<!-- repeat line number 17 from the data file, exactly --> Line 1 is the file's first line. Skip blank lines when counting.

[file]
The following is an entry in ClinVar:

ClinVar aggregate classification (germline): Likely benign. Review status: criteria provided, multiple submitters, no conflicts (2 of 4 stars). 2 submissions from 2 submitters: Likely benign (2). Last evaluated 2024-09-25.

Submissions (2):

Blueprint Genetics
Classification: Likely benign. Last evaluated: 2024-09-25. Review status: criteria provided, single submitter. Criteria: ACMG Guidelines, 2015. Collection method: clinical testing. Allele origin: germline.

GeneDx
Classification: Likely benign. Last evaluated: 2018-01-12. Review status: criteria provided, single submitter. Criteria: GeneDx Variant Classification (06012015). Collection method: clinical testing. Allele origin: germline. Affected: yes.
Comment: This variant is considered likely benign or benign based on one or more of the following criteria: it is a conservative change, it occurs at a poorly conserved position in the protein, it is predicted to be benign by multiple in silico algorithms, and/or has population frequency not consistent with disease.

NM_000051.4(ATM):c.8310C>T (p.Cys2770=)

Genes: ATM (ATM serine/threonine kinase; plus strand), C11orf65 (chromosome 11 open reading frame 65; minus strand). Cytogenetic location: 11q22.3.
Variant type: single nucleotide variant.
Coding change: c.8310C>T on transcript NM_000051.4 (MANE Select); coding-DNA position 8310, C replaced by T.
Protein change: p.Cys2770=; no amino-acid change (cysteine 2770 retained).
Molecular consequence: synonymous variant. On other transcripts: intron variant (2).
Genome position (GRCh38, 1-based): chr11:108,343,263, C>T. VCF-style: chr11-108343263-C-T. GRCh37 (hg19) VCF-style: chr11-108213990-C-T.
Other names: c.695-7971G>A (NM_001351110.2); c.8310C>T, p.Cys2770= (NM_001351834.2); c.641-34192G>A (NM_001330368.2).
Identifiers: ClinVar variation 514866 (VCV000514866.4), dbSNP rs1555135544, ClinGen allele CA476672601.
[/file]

Identifiers: ClinVar variation 514866 (VCV000514866.4), dbSNP rs1555135544, ClinGen allele CA476672601.